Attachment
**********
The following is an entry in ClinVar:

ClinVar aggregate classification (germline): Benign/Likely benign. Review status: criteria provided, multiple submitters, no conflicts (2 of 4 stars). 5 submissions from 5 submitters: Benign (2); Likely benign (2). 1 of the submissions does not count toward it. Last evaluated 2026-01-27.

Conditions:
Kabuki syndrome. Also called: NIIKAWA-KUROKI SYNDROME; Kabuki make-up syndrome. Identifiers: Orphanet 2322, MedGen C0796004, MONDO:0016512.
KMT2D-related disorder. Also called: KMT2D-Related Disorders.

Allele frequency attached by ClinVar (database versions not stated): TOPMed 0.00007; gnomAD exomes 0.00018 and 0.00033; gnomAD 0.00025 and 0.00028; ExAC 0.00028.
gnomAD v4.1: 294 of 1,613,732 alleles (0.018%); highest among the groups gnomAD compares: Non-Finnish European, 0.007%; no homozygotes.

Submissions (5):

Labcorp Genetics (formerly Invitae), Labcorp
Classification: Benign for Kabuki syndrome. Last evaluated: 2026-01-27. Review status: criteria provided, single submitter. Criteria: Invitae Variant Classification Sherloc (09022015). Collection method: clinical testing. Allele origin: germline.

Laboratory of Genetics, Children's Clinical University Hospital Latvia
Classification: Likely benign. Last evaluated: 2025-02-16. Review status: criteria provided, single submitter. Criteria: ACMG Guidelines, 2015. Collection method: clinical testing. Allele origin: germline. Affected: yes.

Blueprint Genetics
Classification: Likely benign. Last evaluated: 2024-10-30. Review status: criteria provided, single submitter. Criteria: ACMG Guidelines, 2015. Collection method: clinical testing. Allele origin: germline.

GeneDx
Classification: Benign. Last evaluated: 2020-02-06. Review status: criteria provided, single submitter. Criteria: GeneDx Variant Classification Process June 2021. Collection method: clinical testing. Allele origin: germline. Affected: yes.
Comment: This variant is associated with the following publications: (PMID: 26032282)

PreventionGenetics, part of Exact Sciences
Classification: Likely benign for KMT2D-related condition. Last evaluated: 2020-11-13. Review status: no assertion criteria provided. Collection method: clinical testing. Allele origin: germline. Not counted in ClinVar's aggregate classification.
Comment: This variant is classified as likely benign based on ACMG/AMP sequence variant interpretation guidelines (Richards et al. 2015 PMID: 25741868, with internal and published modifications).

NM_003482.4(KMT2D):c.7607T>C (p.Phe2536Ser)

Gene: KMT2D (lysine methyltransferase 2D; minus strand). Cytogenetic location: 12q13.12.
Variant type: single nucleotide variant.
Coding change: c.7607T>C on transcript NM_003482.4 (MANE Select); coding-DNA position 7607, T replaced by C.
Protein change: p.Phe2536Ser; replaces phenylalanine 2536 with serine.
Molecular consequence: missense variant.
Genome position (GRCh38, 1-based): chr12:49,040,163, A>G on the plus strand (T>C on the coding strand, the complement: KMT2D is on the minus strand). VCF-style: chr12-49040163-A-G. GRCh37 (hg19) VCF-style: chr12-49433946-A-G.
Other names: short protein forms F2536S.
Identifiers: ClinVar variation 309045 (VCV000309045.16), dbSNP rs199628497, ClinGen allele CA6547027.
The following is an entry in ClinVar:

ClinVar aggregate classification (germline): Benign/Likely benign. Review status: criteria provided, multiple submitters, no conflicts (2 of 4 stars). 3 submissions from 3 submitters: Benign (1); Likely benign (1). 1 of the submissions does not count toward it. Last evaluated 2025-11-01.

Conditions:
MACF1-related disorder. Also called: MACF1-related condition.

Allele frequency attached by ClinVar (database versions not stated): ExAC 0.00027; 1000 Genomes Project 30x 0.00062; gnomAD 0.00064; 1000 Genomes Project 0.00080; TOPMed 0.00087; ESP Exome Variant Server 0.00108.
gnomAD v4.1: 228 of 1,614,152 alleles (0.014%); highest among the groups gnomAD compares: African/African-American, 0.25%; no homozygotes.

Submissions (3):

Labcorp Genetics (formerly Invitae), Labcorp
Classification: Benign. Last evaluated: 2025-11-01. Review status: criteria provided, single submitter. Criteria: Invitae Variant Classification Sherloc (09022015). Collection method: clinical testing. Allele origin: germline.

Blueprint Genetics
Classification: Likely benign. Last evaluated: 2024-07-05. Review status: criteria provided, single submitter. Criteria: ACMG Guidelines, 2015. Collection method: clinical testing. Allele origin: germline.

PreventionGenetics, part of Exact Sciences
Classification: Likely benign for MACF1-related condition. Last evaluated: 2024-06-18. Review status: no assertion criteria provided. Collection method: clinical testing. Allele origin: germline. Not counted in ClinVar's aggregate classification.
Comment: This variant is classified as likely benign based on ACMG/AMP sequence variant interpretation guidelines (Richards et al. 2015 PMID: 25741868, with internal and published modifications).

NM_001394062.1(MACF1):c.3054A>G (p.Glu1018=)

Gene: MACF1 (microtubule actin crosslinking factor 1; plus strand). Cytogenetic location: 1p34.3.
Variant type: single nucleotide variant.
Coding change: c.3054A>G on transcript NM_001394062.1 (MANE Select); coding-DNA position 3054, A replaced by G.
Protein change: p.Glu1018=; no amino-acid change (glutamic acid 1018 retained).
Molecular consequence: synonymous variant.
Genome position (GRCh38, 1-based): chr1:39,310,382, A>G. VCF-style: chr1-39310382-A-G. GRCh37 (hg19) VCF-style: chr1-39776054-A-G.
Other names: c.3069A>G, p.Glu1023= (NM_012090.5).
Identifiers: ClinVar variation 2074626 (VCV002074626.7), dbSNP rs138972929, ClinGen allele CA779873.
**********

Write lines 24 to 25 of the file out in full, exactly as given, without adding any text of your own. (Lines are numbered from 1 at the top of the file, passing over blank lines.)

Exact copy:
Coding change: c.7607T>C on transcript NM_003482.4 (MANE Select); coding-DNA position 7607, T replaced by C.
Protein change: p.Phe2536Ser; replaces phenylalanine 2536 with serine.